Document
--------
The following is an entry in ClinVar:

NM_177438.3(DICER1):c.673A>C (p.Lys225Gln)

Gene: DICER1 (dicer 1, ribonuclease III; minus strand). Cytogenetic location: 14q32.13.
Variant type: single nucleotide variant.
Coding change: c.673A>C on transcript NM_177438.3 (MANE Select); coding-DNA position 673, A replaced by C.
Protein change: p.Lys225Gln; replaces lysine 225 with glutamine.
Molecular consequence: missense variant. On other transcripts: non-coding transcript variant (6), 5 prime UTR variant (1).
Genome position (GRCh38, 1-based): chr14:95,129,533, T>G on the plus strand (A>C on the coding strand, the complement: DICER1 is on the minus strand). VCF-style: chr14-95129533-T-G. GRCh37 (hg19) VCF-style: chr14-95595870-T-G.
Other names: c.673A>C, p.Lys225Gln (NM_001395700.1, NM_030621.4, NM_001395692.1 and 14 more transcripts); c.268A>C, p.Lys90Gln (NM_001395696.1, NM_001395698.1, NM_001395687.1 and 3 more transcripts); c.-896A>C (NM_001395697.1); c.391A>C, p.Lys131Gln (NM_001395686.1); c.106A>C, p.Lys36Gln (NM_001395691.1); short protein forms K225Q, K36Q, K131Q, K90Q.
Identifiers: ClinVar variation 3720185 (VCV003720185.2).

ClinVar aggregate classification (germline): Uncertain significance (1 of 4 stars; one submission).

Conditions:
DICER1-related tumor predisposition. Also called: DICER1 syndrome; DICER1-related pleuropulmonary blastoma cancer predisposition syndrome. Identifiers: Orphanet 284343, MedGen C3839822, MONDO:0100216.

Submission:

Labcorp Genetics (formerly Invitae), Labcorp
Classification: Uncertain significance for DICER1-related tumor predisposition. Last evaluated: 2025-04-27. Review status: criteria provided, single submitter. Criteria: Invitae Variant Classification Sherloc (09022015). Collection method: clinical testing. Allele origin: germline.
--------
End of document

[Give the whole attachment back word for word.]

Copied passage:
The following is an entry in ClinVar:

NM_177438.3(DICER1):c.673A>C (p.Lys225Gln)

Gene: DICER1 (dicer 1, ribonuclease III; minus strand). Cytogenetic location: 14q32.13.
Variant type: single nucleotide variant.
Coding change: c.673A>C on transcript NM_177438.3 (MANE Select); coding-DNA position 673, A replaced by C.
Protein change: p.Lys225Gln; replaces lysine 225 with glutamine.
Molecular consequence: missense variant. On other transcripts: non-coding transcript variant (6), 5 prime UTR variant (1).
Genome position (GRCh38, 1-based): chr14:95,129,533, T>G on the plus strand (A>C on the coding strand, the complement: DICER1 is on the minus strand). VCF-style: chr14-95129533-T-G. GRCh37 (hg19) VCF-style: chr14-95595870-T-G.
Other names: c.673A>C, p.Lys225Gln (NM_001395700.1, NM_030621.4, NM_001395692.1 and 14 more transcripts); c.268A>C, p.Lys90Gln (NM_001395696.1, NM_001395698.1, NM_001395687.1 and 3 more transcripts); c.-896A>C (NM_001395697.1); c.391A>C, p.Lys131Gln (NM_001395686.1); c.106A>C, p.Lys36Gln (NM_001395691.1); short protein forms K225Q, K36Q, K131Q, K90Q.
Identifiers: ClinVar variation 3720185 (VCV003720185.2).

ClinVar aggregate classification (germline): Uncertain significance (1 of 4 stars; one submission).

Conditions:
DICER1-related tumor predisposition. Also called: DICER1 syndrome; DICER1-related pleuropulmonary blastoma cancer predisposition syndrome. Identifiers: Orphanet 284343, MedGen C3839822, MONDO:0100216.

Submission:

Labcorp Genetics (formerly Invitae), Labcorp
Classification: Uncertain significance for DICER1-related tumor predisposition. Last evaluated: 2025-04-27. Review status: criteria provided, single submitter. Criteria: Invitae Variant Classification Sherloc (09022015). Collection method: clinical testing. Allele origin: germline.